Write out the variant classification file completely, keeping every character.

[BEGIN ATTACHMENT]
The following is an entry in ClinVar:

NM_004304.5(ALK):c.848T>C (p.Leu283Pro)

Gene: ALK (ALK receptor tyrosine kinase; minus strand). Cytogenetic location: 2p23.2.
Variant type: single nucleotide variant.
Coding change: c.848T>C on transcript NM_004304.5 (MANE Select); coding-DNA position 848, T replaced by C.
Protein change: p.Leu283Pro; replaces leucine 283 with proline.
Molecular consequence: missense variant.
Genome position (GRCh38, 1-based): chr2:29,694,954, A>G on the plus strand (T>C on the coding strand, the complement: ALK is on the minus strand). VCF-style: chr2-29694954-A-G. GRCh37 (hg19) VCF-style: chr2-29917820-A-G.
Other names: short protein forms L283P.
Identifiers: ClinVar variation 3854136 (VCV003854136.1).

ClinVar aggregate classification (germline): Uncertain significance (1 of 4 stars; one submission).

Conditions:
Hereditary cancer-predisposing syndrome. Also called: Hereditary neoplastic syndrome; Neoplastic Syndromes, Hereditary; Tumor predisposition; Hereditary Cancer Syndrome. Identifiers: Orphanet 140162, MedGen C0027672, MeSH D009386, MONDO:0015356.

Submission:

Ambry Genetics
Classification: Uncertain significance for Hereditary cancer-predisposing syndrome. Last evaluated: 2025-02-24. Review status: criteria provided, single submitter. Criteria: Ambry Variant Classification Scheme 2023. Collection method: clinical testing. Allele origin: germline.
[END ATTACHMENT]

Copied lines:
The following is an entry in ClinVar:

NM_004304.5(ALK):c.848T>C (p.Leu283Pro)

Gene: ALK (ALK receptor tyrosine kinase; minus strand). Cytogenetic location: 2p23.2.
Variant type: single nucleotide variant.
Coding change: c.848T>C on transcript NM_004304.5 (MANE Select); coding-DNA position 848, T replaced by C.
Protein change: p.Leu283Pro; replaces leucine 283 with proline.
Molecular consequence: missense variant.
Genome position (GRCh38, 1-based): chr2:29,694,954, A>G on the plus strand (T>C on the coding strand, the complement: ALK is on the minus strand). VCF-style: chr2-29694954-A-G. GRCh37 (hg19) VCF-style: chr2-29917820-A-G.
Other names: short protein forms L283P.
Identifiers: ClinVar variation 3854136 (VCV003854136.1).

ClinVar aggregate classification (germline): Uncertain significance (1 of 4 stars; one submission).

Conditions:
Hereditary cancer-predisposing syndrome. Also called: Hereditary neoplastic syndrome; Neoplastic Syndromes, Hereditary; Tumor predisposition; Hereditary Cancer Syndrome. Identifiers: Orphanet 140162, MedGen C0027672, MeSH D009386, MONDO:0015356.

Submission:

Ambry Genetics
Classification: Uncertain significance for Hereditary cancer-predisposing syndrome. Last evaluated: 2025-02-24. Review status: criteria provided, single submitter. Criteria: Ambry Variant Classification Scheme 2023. Collection method: clinical testing. Allele origin: germline.